Hip fracture is a major fall-related injury which causes significant problems for individuals, their family and carers. Over 40% of people with hip fracture have dementia or cognitive impairment, and their outcomes after surgery are poorer than those without dementia. It is not clear which care and rehabilitation interventions achieve the best outcomes for these people.
(a) To assess the effectiveness of models of care including enhanced rehabilitation strategies designed specifically for people with dementia following hip fracture surgery compared to usual care.
(b) To assess the effectiveness for people with dementia of models of care including enhanced rehabilitation strategies which are designed for all older people, regardless of cognitive status, following hip fracture surgery compared to usual care.
We searched ALOIS (www.medicine.ox.ac.uk/alois), the Cochrane Dementia and Cognitive Improvement Group Specialised Register, up to and including week 1 June 2014 using the terms hip OR fracture OR surgery OR operation OR femur OR femoral.
We include randomised and quasi-randomised controlled clinical trials (RCTs) evaluating the effectiveness for people with dementia of any model of enhanced care and rehabilitation following hip fracture surgery compared to usual care.
Two review authors working independently selected studies for inclusion and extracted data. We assessed the risk of bias of included studies. We synthesised data only if we considered studies sufficiently homogeneous in terms of participants, interventions and outcomes. We used the GRADE approach to rate the overall quality of evidence for each outcome.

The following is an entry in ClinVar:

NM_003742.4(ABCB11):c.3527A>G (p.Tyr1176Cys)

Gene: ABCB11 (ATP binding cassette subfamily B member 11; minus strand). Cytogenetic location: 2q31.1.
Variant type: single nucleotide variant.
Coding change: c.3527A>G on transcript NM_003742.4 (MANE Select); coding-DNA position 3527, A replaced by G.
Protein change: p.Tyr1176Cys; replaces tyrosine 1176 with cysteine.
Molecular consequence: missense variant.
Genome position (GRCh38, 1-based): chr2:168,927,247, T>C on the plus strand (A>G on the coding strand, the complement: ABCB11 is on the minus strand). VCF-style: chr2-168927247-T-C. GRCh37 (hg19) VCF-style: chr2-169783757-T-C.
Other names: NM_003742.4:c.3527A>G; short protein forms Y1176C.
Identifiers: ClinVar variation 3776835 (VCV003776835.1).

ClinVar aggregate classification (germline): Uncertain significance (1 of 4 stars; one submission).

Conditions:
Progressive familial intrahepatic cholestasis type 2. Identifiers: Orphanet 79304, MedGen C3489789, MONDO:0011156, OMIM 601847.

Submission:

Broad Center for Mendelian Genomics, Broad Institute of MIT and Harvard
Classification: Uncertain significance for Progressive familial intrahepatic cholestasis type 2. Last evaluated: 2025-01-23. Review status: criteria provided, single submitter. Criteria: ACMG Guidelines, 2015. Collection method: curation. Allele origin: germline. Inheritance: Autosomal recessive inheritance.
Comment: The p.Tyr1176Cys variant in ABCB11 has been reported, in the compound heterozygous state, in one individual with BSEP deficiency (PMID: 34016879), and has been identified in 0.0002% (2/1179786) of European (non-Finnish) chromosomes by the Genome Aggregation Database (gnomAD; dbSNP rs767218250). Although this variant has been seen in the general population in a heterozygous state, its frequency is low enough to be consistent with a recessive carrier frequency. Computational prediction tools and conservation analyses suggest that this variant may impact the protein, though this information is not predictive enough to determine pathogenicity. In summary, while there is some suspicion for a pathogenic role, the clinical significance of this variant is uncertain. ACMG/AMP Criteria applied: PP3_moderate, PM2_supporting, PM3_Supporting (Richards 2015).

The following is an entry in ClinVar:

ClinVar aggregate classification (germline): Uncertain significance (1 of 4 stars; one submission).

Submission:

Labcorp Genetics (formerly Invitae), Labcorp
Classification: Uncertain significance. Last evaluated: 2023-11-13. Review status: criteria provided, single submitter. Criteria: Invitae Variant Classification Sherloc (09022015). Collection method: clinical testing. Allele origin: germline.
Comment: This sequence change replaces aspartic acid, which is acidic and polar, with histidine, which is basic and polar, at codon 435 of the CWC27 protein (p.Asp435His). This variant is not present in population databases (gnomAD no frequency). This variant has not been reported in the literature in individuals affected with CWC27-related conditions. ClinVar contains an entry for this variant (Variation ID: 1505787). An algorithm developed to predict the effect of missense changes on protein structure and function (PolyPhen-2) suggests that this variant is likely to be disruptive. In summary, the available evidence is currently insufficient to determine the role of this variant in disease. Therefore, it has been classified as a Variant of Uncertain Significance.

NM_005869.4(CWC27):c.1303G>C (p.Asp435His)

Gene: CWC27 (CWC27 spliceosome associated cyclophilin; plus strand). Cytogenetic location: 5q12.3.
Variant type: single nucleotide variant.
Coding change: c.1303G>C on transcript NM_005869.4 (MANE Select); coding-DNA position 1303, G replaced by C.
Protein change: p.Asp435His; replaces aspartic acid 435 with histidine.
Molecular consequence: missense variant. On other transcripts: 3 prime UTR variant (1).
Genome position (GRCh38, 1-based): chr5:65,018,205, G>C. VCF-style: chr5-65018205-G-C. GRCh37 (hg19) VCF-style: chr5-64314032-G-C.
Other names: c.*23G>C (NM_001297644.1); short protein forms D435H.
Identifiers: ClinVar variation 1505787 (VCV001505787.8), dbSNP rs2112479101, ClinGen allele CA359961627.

We included five trials with a total of 316 participants. Four trials evaluated models of enhanced interdisciplinary rehabilitation and care, two of these for inpatients only and two for inpatients and at home after discharge. All were compared with usual rehabilitation and care in the trial settings. The fifth trial compared outcomes of geriatrician-led care in hospital to conventional care led by the orthopaedic team. All papers analysed subgroups of people with dementia/cognitive impairment from larger RCTs of older people following hip fracture. Trial follow-up periods ranged from acute hospital discharge to 24 months post-discharge.
We considered all of the studies to be at high risk of bias in more than one domain. As subgroups of larger studies, the analyses lacked power to detect differences between the intervention groups. Further, there were some important differences in the baseline characteristics of the participants in experimental and control groups. Using the GRADE approach, we downgraded the quality of the evidence for all outcomes to 'low' or 'very low'.
No study assessed our primary outcome (cognitive function) nor other important dementia-related outcomes including behaviour and quality of life. The effect estimates for most comparisons were very imprecise, so it was not possible to draw firm conclusions from the data. There was low-quality evidence that enhanced care and rehabilitation in hospital led to lower rates of some complications and that enhanced care provided across hospital and home settings reduced the chance of being in institutional care at three months post-discharge (Odds Ratio (OR) 0.46, 95% confidence interval (CI) 0.22 to 0.95, 2 trials, n = 184), but this effect was more uncertain at 12 months (OR 0.90, 95% CI 0.40 to 2.03, 2 trials, n = 177). The effect of enhanced care and rehabilitation in hospital and at home on functional outcomes was very uncertain because the quality of evidence was very low from one small trial. Results on functional outcomes from other trials were inconclusive. The effect of geriatrician-led compared to orthopaedic-led management on the cumulative incidence of delirium was very uncertain (OR 0.73, 95% CI 0.22 to 2.38, 1 trial, n = 126, very low-quality evidence).